> fiber handlebars. You'd easily end up with a bike between 20-25 lbs. It
> would cost you under $2000.


I wish I had the skill or confidence to do that, but I have never
built a bike before. With so many parts of various sizes, I can't
count on building it up and having it fit properly. Fit appears to be
pretty important in this case.
post #12 of 27

Re: Any Lightweight Step-Through Bikes?

On Aug 12, 1:58 am, caseydo...@gmail.com wrote:

> mentioned here -- we have some pretty good stores in the area. We will
> probably also take a look at the Moulton just for the fun of it. They
> are expensive bikes, but I did say I was prepared to pay more (and the


You could look for a used AM series and build it up as you wish. That
could help both the cost and weight issues. The 17 inch Moultons have
lower step throughs than some of the 20 inch ones (I'm still hitting
my foot on my APB close to 10 years after my AM was stolen).
post #13 of 27
Thread Starter 

Re: Any Lightweight Step-Through Bikes?

On Aug 12, 2:35 pm, velodancer <commerc...@yahoo.com> wrote:
> On Aug 12, 1:58 am, caseydo...@gmail.com wrote:
>
> > mentioned here -- we have some pretty good stores in the area. We will
> > probably also take a look at the Moulton just for the fun of it. They
> > are expensive bikes, but I did say I was prepared to pay more (and the

>
> You could look for a used AM series and build it up as you wish. That
> could help both the cost and weight issues. The 17 inch Moultons have
> lower step throughs than some of the 20 inch ones (I'm still hitting
> my foot on my APB close to 10 years after my AM was stolen).


The Moulton is looking better and better, particularly since we have a
relationship with Dale at Angle Lake. (We bought our recumbents there.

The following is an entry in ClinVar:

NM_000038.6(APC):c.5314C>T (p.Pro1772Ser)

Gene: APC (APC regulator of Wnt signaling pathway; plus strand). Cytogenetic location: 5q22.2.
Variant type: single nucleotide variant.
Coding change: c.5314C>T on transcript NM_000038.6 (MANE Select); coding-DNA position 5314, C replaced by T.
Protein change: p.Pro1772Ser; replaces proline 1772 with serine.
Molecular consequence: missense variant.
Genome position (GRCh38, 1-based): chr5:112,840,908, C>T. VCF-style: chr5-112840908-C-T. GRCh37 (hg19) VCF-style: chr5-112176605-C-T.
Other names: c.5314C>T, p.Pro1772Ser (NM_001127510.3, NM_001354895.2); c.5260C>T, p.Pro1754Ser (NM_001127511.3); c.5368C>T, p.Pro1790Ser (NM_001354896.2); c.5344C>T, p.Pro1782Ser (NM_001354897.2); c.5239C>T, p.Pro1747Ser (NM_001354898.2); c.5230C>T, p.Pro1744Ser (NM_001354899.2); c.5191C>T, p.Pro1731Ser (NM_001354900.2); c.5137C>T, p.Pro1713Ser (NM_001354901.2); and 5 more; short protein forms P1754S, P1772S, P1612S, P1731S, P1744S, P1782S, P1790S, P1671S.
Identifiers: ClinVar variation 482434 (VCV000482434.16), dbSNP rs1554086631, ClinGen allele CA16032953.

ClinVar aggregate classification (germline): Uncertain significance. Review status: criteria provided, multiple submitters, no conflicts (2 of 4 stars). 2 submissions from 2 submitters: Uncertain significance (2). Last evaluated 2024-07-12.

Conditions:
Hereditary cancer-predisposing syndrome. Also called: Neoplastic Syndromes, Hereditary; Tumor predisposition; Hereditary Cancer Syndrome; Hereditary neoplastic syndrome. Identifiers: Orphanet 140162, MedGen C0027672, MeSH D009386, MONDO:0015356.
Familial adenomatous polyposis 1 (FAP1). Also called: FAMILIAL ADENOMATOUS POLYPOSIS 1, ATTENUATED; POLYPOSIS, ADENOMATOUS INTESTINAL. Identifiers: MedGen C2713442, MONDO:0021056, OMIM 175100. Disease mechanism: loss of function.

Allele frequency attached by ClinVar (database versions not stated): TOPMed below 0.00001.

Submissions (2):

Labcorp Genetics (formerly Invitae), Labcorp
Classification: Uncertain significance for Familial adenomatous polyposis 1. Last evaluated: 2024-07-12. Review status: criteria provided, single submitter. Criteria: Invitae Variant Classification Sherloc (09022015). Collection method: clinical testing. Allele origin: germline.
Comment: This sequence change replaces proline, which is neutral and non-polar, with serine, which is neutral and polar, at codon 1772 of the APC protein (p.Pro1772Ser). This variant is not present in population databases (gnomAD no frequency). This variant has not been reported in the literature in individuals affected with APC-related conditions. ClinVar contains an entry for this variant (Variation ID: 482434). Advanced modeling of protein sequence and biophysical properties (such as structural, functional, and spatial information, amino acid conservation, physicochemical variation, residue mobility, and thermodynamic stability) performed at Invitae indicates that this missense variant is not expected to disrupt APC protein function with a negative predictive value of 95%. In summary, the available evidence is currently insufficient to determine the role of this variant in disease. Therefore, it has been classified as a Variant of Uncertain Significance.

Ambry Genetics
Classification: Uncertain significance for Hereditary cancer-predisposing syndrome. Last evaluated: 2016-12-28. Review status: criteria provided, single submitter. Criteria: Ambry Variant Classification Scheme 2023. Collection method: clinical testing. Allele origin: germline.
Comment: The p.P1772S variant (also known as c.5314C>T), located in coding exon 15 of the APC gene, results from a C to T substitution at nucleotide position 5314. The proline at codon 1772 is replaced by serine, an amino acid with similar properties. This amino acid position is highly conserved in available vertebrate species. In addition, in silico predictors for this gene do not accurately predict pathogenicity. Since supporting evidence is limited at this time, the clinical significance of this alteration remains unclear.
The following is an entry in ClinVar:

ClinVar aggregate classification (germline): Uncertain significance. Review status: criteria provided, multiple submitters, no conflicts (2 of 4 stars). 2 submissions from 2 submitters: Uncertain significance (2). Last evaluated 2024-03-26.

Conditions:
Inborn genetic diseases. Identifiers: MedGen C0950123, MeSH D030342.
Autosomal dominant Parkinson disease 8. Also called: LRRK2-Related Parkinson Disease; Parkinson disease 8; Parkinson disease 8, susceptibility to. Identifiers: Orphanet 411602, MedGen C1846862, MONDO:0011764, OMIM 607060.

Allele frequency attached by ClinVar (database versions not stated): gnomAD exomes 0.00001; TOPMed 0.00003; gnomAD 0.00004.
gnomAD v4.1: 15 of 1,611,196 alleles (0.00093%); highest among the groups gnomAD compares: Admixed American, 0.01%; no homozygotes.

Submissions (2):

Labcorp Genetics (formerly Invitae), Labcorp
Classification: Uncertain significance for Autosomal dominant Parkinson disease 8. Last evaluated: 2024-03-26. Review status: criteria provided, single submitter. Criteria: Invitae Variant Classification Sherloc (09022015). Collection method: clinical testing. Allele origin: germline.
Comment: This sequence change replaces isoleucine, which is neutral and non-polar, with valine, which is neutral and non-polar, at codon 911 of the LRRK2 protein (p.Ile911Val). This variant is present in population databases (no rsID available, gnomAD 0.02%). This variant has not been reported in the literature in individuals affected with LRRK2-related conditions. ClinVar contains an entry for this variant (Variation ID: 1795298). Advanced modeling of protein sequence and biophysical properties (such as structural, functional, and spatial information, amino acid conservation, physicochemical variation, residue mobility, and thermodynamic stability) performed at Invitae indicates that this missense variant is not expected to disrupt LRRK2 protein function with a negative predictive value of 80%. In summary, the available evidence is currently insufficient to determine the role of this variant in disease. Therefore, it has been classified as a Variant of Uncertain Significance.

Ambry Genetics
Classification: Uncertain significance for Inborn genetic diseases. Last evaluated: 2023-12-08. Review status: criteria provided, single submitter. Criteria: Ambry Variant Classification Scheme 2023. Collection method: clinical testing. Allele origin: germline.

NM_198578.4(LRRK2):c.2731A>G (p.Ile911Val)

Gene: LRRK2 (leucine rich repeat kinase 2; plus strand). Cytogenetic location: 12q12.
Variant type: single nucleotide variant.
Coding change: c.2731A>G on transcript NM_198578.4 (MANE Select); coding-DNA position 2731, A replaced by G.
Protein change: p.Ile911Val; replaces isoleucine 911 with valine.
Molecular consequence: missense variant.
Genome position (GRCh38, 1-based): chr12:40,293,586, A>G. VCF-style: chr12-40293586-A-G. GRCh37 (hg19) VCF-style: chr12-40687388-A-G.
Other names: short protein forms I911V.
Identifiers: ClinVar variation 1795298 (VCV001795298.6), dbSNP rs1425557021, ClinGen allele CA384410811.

When my Vision had a problem that he couldn't fix, he gave me his,
even though my bike was long out of warranty and the company had gone
out of business). He does occasionally have used bikes there. I'm
still not sure I want to build it up myself.
post #14 of 27

Re: Any Lightweight Step-Through Bikes?

A Muzi wrote:
> ...
> http://www.yellowjersey.org/wfdopen.html ...


"I would too"?

--
Tom Sherman - Holstein-Friesland Bovinia
“the bacteria people tuned in-as to bioengineering at the correct wave
Point” - gene daniels

--
Posted via a free Usenet account from http://www.teranews.com
post #15 of 27
Thread Starter 

Re: Any Lightweight Step-Through Bikes?

On Aug 13, 9:22 am, "OldGirl" <oldg...@rr.com> wrote:
> You can have your bike shop do the build up. It isn't that expensive. Tell
> them what you want to do and buy parts from them other than the frame. Bike
> shops do this kind of thing a lot.
>
> <caseydo...@gmail.com> wrote in message
>
> news:1186954337.187841.206470@l22g2000prc.googlegroups.com...
>
>
>
> > On Aug 12, 9:02 am, "OldGirl" <oldg...@rr.com> wrote:
> >> If I wanted a light weight step through I'd probably start with an older
> >> mixte frame - they are easy to find on Ebay or craigslist.

>
> >> I'd spend most of my money on wheels - get a good set of lightweight
> >> wheels
> >> and use something like a Schwalbe Kojak tire, relatively light but wide.
> >> Use reasonably good modern mid range components like Shimano 105, for
> >> example. Get a carbon fiber fork, carbon fiber seat post, maybe even
> >> carbon
> >> fiber handlebars. You'd easily end up with a bike between 20-25 lbs. It
> >> would cost you under $2000.

>
> > I wish I had the skill or confidence to do that, but I have never
> > built a bike before. With so many parts of various sizes, I can't
> > count on building it up and having it fit properly. Fit appears to be
> > pretty important in this case.- Hide quoted text -

>
> - Show quoted text -


My wife test rode another bike yesterday, a Bianchi Boardwalk hybrid,
and another problem cropped up: it really bothered her wrists, which
have had carpel tunnel problems. This was also the case with some of
the Trek hybrids she tried, although getting a longer stem seemed to
help, at least on a short ride. I just don't think it makes sense for
her to buy a bike unless she can first give it a good long test ride.

The shop in town that handles the Breezer Uptown 8 also rents them.
Maybe we can try a longer ride with that style bike. They run around
33 pounds. It is a very upright bike with a low step through frame. I
suspect, however, that more than the weight that makes these "comfort"
bikes inappropriate for longer rides. All that suspension, soft tires,
etc. must absorb some energy.